‘Communicating Lily’s Pain’: a reflective narrative commentary about co-creating a resource to provoke thinking and change about assessing and managing the pain of children with profound cognitive impairment: Communicating Lily’s Pain

BERNIE CARTER, James Munro, Rob Young

Research output: Contribution to journalArticle (journal)peer-review

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Abstract

This paper draws together about 20 years of research work and discovery and the development of a resource about pain assessment and management in children with profound cognitive impairment. The animation tells the story of an imagined child called Lily and the skills her mother uses and challenges that her mother faces in assessing and managing Lily’s pain. The animation is built on stories drawn from qualitative research findings, conversations whilst in clinical practice and with members of the general public, parent advisers and other sources. Most of the ‘evidence’ came from stories shared by parents and healthcare professionals. This paper draws on some elements of socio-narratology and is predicated on the basis that stories are important and they can act on and with us.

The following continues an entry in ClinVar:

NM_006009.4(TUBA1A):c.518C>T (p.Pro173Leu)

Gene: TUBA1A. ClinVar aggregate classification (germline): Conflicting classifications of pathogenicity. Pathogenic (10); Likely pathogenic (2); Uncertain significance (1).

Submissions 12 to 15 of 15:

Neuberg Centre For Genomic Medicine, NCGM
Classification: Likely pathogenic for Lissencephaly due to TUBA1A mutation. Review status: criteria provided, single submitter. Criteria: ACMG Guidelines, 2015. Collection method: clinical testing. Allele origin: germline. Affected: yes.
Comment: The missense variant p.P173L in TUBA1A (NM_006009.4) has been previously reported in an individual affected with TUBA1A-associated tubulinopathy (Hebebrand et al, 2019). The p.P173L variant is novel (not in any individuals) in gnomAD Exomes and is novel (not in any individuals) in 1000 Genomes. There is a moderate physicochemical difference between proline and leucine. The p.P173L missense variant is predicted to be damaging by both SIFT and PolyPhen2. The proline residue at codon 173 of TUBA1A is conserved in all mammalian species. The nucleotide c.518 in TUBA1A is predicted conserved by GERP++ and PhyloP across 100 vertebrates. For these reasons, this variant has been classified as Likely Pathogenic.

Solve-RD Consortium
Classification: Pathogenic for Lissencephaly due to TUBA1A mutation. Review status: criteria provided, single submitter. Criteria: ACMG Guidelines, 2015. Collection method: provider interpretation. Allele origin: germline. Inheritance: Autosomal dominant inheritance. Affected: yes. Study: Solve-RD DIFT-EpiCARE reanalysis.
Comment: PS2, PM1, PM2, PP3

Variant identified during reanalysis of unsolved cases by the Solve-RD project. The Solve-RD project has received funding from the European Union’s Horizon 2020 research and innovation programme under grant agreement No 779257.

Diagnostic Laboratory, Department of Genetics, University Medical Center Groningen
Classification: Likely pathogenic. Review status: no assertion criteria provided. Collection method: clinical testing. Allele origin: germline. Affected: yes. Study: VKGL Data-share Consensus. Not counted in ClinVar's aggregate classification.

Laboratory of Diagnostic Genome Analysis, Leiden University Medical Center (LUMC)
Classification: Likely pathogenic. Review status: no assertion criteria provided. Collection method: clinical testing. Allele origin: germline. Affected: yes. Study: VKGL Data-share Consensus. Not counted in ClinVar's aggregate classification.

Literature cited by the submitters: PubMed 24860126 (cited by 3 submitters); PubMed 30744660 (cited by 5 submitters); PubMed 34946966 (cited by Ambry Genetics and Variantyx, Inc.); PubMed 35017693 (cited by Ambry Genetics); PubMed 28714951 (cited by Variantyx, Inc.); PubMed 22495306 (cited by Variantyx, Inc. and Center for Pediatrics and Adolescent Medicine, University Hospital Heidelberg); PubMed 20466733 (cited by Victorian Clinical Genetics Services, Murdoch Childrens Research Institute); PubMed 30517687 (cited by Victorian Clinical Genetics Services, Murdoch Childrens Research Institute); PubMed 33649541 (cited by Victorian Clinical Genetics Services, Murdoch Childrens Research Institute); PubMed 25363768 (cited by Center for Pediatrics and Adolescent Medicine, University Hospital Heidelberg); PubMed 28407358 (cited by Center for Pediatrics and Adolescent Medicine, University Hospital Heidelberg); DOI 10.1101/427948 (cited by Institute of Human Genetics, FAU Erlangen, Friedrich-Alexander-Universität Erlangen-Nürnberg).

By using an animation to tell Lily’s story, the intention was to communicate research findings to a wider and more diverse audience than the typical readership of an academic journal. The intention was to act in and on people’s consciousness about children’s pain and to strengthen relationships and create bonds between clinicians, parents and children in pain to make their dialogue more social, connected and meaningful.
All three of us – the researcher, the writer and the animator - have been marked and ‘re-shaped’ by our work related to creating Lily; we have learned more about children like Lily and their mothers, and we have learned more about ourselves and our humanity. This animation is still a story in progress, a story ‘in the wild’, a story (and a resource) we would like you to re-tell and share. The story of Lily’s Pain aims to change the lives of parents and children and professionals. Our hope is that you can be part of that change.
Original languageEnglish
Pages (from-to)3-10
Number of pages8
JournalPaediatric & Neonatal Pain
Volume4
Issue number1
Early online date7 Feb 2022
DOIs
Publication statusPublished - 1 Mar 2022

Keywords

  • pain
  • child
  • Assessment
  • profound cognitive impairment
  • intellectual disabilities
  • Complex health care needs
  • developmental disabilities
  • Animation
  • Narrative
  • reflective

Research Institutes

  • Health Research Institute

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